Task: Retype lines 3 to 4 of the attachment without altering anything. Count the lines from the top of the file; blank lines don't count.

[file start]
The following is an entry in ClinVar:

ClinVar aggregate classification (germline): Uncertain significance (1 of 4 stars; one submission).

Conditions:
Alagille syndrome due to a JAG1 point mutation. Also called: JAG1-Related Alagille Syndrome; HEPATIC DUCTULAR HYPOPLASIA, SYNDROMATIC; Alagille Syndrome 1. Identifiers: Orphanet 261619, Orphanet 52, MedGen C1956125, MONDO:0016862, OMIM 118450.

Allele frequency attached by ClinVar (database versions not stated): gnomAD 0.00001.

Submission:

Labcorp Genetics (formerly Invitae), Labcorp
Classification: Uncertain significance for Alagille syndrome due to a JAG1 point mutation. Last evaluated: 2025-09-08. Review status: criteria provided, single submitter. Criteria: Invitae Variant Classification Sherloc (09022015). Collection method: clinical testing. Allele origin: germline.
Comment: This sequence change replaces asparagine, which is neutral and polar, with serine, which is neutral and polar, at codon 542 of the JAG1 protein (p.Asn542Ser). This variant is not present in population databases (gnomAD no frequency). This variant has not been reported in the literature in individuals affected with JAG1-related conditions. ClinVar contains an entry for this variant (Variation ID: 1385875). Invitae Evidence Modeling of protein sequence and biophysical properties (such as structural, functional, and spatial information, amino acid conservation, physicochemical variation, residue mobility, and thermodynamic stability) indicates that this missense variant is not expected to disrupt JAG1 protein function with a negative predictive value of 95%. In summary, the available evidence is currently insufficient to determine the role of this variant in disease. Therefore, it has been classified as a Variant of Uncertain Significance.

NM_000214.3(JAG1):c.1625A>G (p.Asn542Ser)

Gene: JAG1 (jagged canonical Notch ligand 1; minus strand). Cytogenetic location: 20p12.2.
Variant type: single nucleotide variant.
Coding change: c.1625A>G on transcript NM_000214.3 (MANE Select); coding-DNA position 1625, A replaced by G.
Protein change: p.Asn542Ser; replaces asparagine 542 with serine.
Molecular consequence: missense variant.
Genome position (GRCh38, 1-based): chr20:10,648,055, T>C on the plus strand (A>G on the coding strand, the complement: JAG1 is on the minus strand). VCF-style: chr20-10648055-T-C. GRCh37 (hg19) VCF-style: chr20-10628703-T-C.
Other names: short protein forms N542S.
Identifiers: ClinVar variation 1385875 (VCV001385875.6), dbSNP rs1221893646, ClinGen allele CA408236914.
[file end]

Conditions:
Alagille syndrome due to a JAG1 point mutation. Also called: JAG1-Related Alagille Syndrome; HEPATIC DUCTULAR HYPOPLASIA, SYNDROMATIC; Alagille Syndrome 1. Identifiers: Orphanet 261619, Orphanet 52, MedGen C1956125, MONDO:0016862, OMIM 118450.